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By AITOR HERNÁNDEZ-MORALES
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Happy Thursday, city lovers, and welcome back to the Living Cities project.
Last week, we looked at the major hurdles facing cities that have signed a pledge to become climate neutral by 2030. This week, we take you to Stockholm, where city authorities say they’ve hit on a winning formula to hit that ambitious target: district heating powered by biofuels and a carbon capture and storage facility expected to be up-and-running by 2026.
There’s enthusiasm among EU lawmakers for the project — which received €180 million in EU funding — but the question is whether the set-up can work in other cities.
More on that after the jump.
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BETTING ON CARBON CAPTURE: In Stockholm, ships carrying bark and sawdust from Sweden’s forestry industry are a regular sight from the city shores. Those shipments help fuel a sprawling district heating network that sends hot water from a central boiler to homes, businesses and public spaces around the city — a system, set up in the 1950s, that has allowed the city to cut its greenhouse gas emissions from heating buildings by 80 percent.
Taking it to the next level: Since its last coal-fired boiler closed in 2020, the system runs increasingly on biofuels — further curbing emissions. Now, Stockholm Exergi, the partly city-owned company that runs the district heating network, is trialing a system to trap and store the emissions released by burning biofuels. It says the technology — known as bioenergy with carbon capture and storage, or BECCS — will reduce Stockholm’s emissions by a further 800,000 tons a year. Because trees also absorb CO2 while they’re growing, the whole process of burning them for fuel — and then capturing those emissions — actually removes more gas from the atmosphere than it releases, creating so-called negative emissions, the company says.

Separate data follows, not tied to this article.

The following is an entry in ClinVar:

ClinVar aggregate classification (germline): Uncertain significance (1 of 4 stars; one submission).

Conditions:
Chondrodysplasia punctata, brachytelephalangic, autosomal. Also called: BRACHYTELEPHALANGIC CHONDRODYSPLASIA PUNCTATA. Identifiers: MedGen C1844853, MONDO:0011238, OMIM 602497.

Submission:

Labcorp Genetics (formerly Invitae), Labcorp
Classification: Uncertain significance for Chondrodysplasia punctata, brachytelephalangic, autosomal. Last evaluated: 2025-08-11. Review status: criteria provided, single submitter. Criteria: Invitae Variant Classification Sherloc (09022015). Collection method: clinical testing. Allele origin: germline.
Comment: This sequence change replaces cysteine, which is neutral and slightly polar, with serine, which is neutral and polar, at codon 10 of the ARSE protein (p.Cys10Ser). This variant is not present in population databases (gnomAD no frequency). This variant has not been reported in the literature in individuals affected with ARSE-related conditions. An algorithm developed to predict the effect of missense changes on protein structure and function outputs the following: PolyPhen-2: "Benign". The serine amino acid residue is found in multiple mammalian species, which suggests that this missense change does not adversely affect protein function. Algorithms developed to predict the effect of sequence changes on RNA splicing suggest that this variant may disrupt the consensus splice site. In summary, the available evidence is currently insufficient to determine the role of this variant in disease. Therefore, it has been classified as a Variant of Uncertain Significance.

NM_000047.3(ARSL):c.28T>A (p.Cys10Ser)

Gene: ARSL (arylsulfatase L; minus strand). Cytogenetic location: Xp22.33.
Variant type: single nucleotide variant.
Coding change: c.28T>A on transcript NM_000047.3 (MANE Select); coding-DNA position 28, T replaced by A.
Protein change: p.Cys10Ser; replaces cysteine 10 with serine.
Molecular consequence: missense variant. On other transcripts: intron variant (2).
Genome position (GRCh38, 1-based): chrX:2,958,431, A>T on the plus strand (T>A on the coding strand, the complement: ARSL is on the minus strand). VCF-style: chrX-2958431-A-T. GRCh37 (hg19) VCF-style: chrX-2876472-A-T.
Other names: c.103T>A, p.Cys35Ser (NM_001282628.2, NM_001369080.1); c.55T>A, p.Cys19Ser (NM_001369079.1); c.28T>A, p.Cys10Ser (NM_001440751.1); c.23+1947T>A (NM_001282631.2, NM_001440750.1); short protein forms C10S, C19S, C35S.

First in class: Advocates say the combination should be replicated elsewhere and can lead to a dramatic cut in emissions. “We strongly believe that district heating, using BECCS, can be a viable solution for cities,” said Åsa Lindhagen, a Green Party lawmaker in charge of the city’s environmental and climate policy. During a visit to Stockholm Exergi’s district power plant at Värtan earlier this year, European Commission President Ursula von der Leyen hailed the technology as a boon for Europe’s efforts to become climate neutral by 2050. “This is the future we see right now here,” she said.
Not so fast: Few EU cities have district heating systems that are as extensive as Stockholm’s, although several with existing infrastructure are looking at ways to expand and decarbonize them. Critics of carbon capture technology also argue that throwing money at the new technology is a distraction from implementing urgent policy changes aimed at decarbonizing polluting sectors and curbing high-carbon consumption habits.
Read the full story from my colleague Charlie Duxbury here.
Did you know that by bringing nature into cities we can combat heat islands?
GO-TIME FOR URBAN TRANSITIONS MISSION: 48 global cities — among them Aarhus, Burgas, Cascais, Cluj-Napoca, Kaunas, Klagenfurt am Wörthersee, Mannheim, Greater Manchester, Lappeenranta, Lisbon, Łódź, Roman, Santo Tirso, Siauliai, Turku, Valencia and Vitoria-Gasteiz — were selected at the COP27 summit this week to take part in the Urban Transitions Mission, a scheme aimed at developing roadmaps for getting to net zero. With guidance from the Global Covenant of Mayors, the European Commission and Joint Programming Initiative Urban Europe, participating cities will focus on making their energy infrastructure more efficient, revamping their climate plans and getting rid of bureaucratic bottlenecks blocking innovative advances.
That’s so cool: At this week’s COP27 summit the U.N. Environment Program also launched the Nature for Cool Cities Challenge, which incentivizes cities to use nature to fight urban heat. Participating municipalities will receive funding and technical support in exchange for their pledge to boost their nature-based solutions by 2030.